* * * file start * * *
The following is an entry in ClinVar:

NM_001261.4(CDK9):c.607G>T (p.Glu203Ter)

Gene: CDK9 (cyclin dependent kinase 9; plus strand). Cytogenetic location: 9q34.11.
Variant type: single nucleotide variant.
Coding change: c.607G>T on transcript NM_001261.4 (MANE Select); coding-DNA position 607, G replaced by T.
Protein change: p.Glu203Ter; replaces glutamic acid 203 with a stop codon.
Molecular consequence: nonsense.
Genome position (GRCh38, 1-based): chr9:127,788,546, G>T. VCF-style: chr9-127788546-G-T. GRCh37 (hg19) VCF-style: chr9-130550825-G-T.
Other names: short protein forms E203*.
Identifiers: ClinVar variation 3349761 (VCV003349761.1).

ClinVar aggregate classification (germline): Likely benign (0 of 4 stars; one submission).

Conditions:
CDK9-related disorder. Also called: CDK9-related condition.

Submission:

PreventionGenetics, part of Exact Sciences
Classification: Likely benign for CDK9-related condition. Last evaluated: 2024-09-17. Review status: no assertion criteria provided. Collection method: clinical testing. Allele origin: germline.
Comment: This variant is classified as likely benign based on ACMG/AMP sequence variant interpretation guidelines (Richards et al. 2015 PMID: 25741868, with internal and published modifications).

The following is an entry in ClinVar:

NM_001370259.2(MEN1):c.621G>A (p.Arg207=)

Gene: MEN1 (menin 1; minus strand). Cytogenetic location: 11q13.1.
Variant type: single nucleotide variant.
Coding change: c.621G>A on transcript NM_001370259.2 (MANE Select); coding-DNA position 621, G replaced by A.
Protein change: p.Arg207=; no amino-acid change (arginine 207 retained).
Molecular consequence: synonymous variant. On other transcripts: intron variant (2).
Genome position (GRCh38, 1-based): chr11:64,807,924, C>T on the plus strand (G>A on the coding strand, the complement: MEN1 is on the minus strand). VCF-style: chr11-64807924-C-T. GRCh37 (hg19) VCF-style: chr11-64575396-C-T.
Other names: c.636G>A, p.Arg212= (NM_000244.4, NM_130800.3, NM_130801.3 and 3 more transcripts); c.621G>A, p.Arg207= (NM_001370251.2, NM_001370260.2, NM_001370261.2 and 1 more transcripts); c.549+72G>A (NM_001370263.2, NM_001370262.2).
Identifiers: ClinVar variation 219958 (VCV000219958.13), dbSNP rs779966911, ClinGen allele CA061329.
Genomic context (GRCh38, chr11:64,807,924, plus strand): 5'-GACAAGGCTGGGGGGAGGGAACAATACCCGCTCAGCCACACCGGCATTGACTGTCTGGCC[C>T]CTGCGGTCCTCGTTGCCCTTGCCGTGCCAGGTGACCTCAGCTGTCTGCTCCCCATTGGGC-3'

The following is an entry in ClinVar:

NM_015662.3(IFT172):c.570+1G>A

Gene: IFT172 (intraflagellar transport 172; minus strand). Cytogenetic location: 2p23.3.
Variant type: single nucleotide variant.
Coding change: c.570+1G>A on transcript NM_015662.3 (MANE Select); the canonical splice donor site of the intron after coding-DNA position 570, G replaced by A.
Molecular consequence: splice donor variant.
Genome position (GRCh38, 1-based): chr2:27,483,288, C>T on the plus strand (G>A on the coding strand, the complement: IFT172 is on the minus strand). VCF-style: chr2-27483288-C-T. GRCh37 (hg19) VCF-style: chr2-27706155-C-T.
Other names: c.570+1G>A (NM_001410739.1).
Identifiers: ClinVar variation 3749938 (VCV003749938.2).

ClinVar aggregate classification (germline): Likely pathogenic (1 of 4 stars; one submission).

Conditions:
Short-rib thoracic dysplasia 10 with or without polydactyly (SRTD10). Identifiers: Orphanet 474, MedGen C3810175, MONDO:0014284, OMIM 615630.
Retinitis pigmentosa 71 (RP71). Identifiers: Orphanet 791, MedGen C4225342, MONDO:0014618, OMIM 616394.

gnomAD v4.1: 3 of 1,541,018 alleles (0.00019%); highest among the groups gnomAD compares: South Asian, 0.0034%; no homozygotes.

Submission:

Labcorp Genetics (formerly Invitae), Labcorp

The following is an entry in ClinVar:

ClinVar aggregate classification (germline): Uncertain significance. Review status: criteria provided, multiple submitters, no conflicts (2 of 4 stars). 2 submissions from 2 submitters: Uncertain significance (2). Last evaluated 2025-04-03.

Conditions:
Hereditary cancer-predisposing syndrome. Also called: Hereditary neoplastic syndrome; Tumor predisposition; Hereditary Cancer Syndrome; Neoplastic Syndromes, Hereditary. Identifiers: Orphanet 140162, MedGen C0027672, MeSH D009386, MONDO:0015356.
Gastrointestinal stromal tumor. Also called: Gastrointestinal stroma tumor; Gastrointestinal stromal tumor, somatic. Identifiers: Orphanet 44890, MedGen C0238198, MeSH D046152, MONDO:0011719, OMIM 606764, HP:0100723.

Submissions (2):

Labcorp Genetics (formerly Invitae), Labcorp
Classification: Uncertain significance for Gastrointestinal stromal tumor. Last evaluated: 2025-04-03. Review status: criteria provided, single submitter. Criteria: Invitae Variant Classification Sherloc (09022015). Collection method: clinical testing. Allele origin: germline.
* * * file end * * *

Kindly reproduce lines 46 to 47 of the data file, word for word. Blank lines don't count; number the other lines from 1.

ClinVar aggregate classification (germline): Uncertain significance. Review status: criteria provided, multiple submitters, no conflicts (2 of 4 stars). 2 submissions from 2 submitters: Uncertain significance (2). Last evaluated 2025-04-03.

Conditions: